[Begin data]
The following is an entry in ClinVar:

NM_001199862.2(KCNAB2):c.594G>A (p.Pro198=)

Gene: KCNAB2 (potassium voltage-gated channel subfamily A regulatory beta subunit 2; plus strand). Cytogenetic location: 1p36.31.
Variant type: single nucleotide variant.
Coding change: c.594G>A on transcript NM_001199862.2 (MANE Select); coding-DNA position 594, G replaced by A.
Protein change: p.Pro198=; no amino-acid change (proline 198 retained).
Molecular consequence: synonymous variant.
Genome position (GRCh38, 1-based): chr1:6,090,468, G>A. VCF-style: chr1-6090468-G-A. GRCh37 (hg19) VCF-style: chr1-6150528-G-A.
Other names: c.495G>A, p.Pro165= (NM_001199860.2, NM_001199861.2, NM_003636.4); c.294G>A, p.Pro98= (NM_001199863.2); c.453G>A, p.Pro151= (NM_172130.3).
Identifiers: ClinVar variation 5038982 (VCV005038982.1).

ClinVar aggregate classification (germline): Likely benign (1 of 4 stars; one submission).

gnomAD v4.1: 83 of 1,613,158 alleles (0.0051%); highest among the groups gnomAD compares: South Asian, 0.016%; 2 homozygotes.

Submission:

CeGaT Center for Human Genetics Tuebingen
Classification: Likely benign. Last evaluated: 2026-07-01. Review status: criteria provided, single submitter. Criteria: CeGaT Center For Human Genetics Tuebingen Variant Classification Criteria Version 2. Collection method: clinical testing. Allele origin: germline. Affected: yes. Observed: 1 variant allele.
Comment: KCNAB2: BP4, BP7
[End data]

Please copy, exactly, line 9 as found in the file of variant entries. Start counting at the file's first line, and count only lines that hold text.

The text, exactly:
Other names: c.495G>A, p.Pro165= (NM_001199860.2, NM_001199861.2, NM_003636.4); c.294G>A, p.Pro98= (NM_001199863.2); c.453G>A, p.Pro151= (NM_172130.3).